Well, the short answer is The Narrator isn’t Michael. Burn Notice used a third person omniscient narrator voiced by Jeffery Donovan (who also played Michael).
The basic reason to assume they’re not the same character is because The Narrator leads into things that the character does not know, far too frequently. And occasionally outright contradicts things Michael says.
Additionally, the narrator doesn’t leave when Michael isn’t present. This may seem like an odd thing to point out; but, let’s talk about what a narrator is for a moment.
Fundamentally, the narrator is the one telling you the story. This can be a character in the story, or it can simply be an impartial observer, relating information back. They can be honest, or not. They can inject their own editorializing, or not. They can be omniscient, meaning they know everything that is happening, and are privy to what characters are thinking, or not.
Even when your narrative is supposed to be impartial, you still have a non-personified narrator. And they need an internally consistent tone relaying the information back to the reader. As a writer, you get to make a lot of choices about how your narrator, functions, so let’s talk about some of those and how they work.
First and third person narrators are one of the most obvious cues as to who your narrator is. At a very basic level this is determined based on which set of pronouns your narrator uses.
First person suggests a narrator who is an active participant in the story. Often this is the protagonist, though that’s not, strictly, mandatory. Watson, for example, is the narrator of the Sherlock Holmes short stories, even though Holmes is the protagonist. Another example would be The Great Gatsby by F. Scott Fitzgerald, where Nick Carraway is telling the audience the story of Jay Gatsby via his own personal experiences. An example of the narrator being the protagonist is J.D. Salinger’s The Catcher in the Rye where Holden Caulfield tells the audience his story. From Twilight to The Hunger Games many novels for the Young Adult sub-genre follow this format.
Third person puts more distance between the protagonist and the reader. It’s a barrier you can use when you want the reader to empathize with a character, but don’t want to endorse their behavior. Or when you want to create a layer of detachment between your characters and the audience.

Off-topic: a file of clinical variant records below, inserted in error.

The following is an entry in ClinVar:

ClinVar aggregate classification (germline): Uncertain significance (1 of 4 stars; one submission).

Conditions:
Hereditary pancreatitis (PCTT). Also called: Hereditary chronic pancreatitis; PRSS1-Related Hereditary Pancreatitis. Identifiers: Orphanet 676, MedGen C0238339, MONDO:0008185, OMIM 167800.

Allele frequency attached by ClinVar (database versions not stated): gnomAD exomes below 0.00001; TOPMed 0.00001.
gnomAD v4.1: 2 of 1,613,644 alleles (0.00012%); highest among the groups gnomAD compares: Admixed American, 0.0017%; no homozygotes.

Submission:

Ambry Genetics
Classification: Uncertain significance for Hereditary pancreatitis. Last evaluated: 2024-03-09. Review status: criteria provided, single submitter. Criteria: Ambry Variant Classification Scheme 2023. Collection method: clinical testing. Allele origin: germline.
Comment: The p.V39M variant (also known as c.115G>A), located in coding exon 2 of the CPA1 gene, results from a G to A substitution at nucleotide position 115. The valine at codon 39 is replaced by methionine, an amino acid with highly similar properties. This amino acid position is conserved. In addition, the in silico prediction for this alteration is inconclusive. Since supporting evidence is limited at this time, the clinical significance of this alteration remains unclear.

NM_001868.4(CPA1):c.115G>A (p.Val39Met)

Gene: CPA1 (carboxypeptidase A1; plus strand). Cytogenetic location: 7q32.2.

Omniscient narrators are all-knowing. They have access to, and share information without being tied to any individual character. When this is first person, you usually end up with a narrator that’s editorializing or commenting on the events portrayed.
They can still be a character in the story. This is most common with narrators who are reflecting events in hindsight. In a memoir, for example.
Which is one legitimate read of Burn Notice; An omniscient narrator, who might be a future version of Michael Weston, recounting events that happened in the past, with access to information he didn’t have at the time.
Limited narrators are a character in the story. Strictly speaking their information is restricted to what one of the characters knows. It is possible to jump between different characters to create a larger mosaic of information for the reader. George R. R. Martin has a serious fondness for this specific approach, if you’re wanting an example.
Objective narrators are dispassionate about their characters. That is to say, they don’t care how the characters feel. They’re primarily concerned about what is happening.
Subjective narrators are more interested in what a character is experiencing. What they’re feeling and thinking.
To some extent, objective and subjective narrators are a sliding scale of what you’re priorities are. If you’re more interested in what your character is going through, you skew more towards subjective. If you’re more interested in a procedural, “just the facts ma’am,” Jack Webb approach, then you’re looking at objective.
With an objective narrator, you’re under no obligation to make them a part of the piece. They can literally simply function as an exposition dispenser, filling the audience in on relevant background context. It’s an aesthetic choice, but there’s no “in universe” justification. The narrator is there to make sure the audience understands the context of the situation. Tom Clancy, back when he was still alive and not just a brand perpetuated via editorial necromancy, was excessively fond of this approach.
For the most part, this is what Burn Notice does. The Narrator exists to explain tradecraft to the audience. It’s not a part of the story. Ultimately, there is no metafiction context, of a future Michael teaching a class on espionage. It’s just there to ensure that the show is watchable, and understandable. And when you stick Burn Notice next to something like The Sandbaggers, the reasoning becomes clear. Intelligence is a very obtuse business. People act in counter intuitive ways because it is about subverting expectations, and being a step ahead of what someone’s natural reactions would be.
When you’re writing, you pick your narrative tone, to control how your story feels, and how “close” they are to the characters. First person, subjective, will stick you inside a character’s head. However, it is you placing all your eggs on your narrator being interesting enough to carry the entire narrative on their shoulders. Third Person Limited is the middle ground between the two, and may give you opportunity to open up to other characters as narrators to provide alternate viewpoints on events. Third Person Objective can be downright clinical. Picking the right one is an important part of choosing the story you want to tell.